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If we consult the passages in which the word is rendered grave, and substitute the original word Sheol, it will be seen that the meaning is far better preserved:

Gen. xxxvii:34-35: "and Jacob rent his clothes, and put sack-cloth upon his loins, and mourned for his son many days. And all his sons and all his daughters rose up to comfort him: but he refused to be comforted: and he said, For I will go down into the grave (Sheol—Hadees) unto my son mourning. Thus his father wept for him."

It was not into the literal grave, but into the realm of the dead, where Jacob supposed his son to have gone into which he wished to go.

ii A

Gen. xlii:38 and xliv:31, are to the same purport: "And he said, my son shall not go down with you; for his brother is dead, and he is left alone: and if mischief befall him by the way in which ye go, then shall ye bring down my gray hairs in sorrow to the grave." "It shall come to pass, when he seeth that the lad is not with us, that he will die; and thy servants shall bring down the gray hears of thy servant our father with sorrow to the grave."

The literal grave may be meant here, but had Sheol remained untranslated, any reader would have understood the sense intended. The remaining passages where the word is rendered grave are I Sam. ii:6-13; I Kings ii:6-9; Job vii:9, xiv:13; Numb.xvi:33; Jobxvii: 13-14; xxi:13; xxxiii:21-22; Ps. vi:5; xxx:3; lxxxviii:3; Prov i:12; Ps. xx:3, cxl:7; Cant. viii:6; Ecc. ix: 10; Isa xxxviii:19; Ps. xxxi:17, lxxxix:48; Prov. xxx:16; Isa. xiv: 11, xxxviii:18. Of the latter passage, "Forth egrave cannot praise thee, death cannot celebrate thee; they that go down into the pit cannot hope for thy truth," Prof. Stuart says, "I regard the simple meaning of this controverted place (and of others like it, e.g. Ps. vi:5; xxx:9; Ixxxviii: 11; cxv:7; Comp. cxviii: 17) as being this namely, 'The dead can no more give thanks to God nor celebrate his praise among the living on earth, etc.'" And he properly observes: "It is to be regretted that our English translation has given occasion to the remark that those who made it have intended to impose on their readers, in any case a sense different from that of the original Hebrew. The inconstancy with which they have rendered the word Sheol, even in cases of the same nature, must obviously afford some apparent ground for this objection against their version of it.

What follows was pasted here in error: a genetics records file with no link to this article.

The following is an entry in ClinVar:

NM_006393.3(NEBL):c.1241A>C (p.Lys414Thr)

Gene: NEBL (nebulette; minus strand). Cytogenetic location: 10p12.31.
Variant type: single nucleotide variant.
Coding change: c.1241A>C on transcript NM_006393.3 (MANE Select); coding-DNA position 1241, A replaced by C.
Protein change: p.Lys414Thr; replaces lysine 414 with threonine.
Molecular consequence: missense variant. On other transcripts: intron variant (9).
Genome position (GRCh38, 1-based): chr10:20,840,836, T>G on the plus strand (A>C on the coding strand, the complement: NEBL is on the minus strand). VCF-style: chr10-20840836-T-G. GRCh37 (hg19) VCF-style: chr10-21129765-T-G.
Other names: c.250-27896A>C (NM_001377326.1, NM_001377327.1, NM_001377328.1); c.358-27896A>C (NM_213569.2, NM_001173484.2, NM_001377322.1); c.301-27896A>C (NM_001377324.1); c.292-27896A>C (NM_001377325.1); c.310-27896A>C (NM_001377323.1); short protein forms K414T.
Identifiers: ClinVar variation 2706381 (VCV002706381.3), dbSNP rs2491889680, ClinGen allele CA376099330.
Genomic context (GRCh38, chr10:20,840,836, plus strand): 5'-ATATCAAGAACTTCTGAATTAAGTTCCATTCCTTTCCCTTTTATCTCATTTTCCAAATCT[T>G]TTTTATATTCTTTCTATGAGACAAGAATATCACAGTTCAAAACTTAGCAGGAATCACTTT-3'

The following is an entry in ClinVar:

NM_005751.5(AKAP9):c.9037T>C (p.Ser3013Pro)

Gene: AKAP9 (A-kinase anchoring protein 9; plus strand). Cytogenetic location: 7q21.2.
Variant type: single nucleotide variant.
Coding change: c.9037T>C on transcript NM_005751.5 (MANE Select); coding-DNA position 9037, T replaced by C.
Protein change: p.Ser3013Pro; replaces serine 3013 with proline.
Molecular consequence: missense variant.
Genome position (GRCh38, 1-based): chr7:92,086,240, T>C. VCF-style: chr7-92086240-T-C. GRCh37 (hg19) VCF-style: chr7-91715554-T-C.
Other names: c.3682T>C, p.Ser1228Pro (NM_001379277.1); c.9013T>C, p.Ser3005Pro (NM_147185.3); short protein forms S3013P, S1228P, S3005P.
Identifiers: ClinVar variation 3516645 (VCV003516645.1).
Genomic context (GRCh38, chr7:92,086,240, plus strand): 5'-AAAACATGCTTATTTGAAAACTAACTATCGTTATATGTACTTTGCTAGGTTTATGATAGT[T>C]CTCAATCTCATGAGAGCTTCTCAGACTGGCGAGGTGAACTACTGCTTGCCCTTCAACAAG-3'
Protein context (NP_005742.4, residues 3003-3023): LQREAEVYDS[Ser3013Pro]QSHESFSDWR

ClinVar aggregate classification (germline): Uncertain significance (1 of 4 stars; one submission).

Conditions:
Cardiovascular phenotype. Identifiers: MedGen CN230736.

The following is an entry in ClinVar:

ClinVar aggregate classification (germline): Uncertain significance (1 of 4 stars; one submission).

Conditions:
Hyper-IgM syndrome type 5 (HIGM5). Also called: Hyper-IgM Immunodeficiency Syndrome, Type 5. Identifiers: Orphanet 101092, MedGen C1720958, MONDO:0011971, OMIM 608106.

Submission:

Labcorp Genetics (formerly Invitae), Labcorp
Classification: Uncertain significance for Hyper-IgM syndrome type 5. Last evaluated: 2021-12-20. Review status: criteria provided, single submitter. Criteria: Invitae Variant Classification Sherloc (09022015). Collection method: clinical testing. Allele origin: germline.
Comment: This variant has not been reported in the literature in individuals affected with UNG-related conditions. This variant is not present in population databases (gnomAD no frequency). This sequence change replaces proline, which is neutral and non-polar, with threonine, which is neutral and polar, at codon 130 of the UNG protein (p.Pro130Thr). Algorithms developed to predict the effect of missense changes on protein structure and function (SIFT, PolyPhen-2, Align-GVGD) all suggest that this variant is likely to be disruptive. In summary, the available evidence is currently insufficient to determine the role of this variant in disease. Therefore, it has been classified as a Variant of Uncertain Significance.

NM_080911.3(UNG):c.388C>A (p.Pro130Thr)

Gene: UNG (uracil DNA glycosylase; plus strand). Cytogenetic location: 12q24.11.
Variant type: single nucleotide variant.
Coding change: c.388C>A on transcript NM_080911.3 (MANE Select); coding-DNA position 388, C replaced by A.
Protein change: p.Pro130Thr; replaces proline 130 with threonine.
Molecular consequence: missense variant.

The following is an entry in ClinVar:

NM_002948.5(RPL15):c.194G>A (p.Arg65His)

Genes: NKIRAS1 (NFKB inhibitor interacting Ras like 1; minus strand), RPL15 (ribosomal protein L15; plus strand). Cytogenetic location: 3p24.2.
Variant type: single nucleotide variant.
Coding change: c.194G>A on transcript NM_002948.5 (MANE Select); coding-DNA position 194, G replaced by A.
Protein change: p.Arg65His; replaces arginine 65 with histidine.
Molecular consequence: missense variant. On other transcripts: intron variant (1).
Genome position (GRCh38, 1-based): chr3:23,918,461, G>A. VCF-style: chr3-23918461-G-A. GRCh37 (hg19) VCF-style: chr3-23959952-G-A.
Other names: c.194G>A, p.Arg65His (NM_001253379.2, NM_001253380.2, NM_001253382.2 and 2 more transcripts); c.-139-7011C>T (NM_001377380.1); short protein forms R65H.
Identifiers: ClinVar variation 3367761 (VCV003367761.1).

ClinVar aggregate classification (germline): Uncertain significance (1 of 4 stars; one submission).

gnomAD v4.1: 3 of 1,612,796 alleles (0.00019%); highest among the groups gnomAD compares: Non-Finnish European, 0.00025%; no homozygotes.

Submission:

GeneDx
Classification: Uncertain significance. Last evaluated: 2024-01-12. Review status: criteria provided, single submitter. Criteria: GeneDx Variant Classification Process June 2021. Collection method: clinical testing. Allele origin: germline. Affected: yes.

Why the word should have been rendered grave and pit in the foregoing passages, and hell in the rest, cannot be explained. Why it is not the grave, or hell or better still, Sheol or Hadees in all cases, no one can explain, for there is no valid reason.

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